Millions of Americans have lost their homes since the start of the recession initiated by the financial crisis of 2008-09. But is the dream of homeownership for America's working families obsolete, an aspiration from a bygone era?Regaining the Dreamrejects that notion and proposes a way to strengthen the financial system while simultaneously promoting an equitable and viable American homeownership policy.
For the first time, the authors ofRegaining the Dreamoffer data-driven evidence on how the mortgage industry can serve working families in the United States, pointing the way to a pragmatic housing policy that promotes the opportunity for sustainable homeownership.
Taking the reader step by step through the lending crisis and what caused it, the authors include useful and clear definitions of terms heard almost daily in news coverage. And they give a fair account of the history behind Fannie Mae and Freddie Mac and the new Dodd-Frank law, explaining what remains to be done to uphold one of the defining characteristics of the American dream.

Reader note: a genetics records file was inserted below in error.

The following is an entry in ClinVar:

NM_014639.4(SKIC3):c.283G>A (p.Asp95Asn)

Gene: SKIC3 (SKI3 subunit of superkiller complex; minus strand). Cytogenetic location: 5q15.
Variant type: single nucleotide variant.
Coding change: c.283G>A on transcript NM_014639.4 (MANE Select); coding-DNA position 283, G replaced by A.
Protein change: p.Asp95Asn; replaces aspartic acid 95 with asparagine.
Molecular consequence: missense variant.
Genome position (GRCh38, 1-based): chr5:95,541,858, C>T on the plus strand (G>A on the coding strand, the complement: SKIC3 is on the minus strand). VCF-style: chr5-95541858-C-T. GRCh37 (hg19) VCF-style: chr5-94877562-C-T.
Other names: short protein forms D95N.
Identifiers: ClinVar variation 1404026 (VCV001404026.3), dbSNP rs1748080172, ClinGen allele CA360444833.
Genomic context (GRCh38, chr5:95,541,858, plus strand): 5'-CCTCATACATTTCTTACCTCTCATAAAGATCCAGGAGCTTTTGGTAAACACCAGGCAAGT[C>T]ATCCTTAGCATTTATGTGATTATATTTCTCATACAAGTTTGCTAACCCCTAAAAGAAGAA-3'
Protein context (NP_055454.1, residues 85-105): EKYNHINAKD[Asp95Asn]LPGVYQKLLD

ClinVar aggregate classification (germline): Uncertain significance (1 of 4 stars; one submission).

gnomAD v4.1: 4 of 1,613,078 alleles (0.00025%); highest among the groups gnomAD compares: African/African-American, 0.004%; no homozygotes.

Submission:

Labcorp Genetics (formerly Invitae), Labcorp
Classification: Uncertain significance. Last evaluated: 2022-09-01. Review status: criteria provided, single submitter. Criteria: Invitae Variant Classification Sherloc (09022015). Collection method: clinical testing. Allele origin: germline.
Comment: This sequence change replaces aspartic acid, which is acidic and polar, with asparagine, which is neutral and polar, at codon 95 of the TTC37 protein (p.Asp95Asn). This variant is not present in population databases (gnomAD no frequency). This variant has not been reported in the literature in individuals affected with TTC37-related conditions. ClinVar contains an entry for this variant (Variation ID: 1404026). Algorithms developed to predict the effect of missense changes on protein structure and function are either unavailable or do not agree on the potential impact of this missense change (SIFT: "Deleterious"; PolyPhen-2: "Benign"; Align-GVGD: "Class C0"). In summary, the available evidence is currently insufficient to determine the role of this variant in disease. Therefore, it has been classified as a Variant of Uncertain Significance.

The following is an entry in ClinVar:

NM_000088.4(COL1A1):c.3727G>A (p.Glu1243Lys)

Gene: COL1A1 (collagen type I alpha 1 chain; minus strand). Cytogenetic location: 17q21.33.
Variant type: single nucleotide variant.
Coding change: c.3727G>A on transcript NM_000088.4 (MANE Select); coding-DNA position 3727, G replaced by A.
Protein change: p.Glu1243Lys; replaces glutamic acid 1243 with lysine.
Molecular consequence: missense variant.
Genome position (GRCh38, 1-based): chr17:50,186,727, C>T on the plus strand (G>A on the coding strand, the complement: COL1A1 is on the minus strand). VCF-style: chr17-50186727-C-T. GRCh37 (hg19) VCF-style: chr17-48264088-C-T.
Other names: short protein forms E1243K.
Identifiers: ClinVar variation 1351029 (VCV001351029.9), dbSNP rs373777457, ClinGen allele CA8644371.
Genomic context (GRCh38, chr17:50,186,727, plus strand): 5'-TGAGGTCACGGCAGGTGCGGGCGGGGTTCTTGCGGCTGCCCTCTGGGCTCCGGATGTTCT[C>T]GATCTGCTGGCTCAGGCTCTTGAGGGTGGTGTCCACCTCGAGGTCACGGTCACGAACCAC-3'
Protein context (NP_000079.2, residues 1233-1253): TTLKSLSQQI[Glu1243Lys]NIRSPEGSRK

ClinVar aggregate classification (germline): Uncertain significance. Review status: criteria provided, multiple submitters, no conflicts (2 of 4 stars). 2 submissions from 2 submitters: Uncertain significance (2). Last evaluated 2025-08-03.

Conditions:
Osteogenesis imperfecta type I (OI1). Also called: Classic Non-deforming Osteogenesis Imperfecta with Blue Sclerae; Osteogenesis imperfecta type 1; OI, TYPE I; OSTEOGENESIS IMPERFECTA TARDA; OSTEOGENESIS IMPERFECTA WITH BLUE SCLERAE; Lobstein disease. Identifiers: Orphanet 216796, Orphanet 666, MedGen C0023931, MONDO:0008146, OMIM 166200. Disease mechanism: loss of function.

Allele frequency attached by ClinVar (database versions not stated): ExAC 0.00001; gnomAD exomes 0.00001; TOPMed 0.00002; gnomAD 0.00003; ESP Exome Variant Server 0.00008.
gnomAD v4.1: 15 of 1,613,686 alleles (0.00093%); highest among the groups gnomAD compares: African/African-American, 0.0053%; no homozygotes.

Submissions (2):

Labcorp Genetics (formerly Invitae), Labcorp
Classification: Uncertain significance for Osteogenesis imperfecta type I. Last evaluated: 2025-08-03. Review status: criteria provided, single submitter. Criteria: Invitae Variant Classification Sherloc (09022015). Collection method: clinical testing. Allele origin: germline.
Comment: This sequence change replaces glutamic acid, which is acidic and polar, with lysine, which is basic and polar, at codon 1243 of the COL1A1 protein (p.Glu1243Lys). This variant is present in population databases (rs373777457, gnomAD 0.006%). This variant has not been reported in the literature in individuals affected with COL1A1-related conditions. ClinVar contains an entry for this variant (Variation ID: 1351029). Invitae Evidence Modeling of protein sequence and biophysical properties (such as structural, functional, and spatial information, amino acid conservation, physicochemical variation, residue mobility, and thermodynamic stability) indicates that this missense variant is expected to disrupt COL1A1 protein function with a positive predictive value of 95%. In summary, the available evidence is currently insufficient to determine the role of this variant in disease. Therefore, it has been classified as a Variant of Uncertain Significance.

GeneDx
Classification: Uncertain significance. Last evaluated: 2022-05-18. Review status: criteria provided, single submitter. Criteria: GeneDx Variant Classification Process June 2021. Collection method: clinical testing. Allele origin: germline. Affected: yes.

Subjects: Business, Political Science, Finance
Table of Contents
You are viewing the table of contents
You do not have access to this
on JSTOR. Try logging in through your institution for access.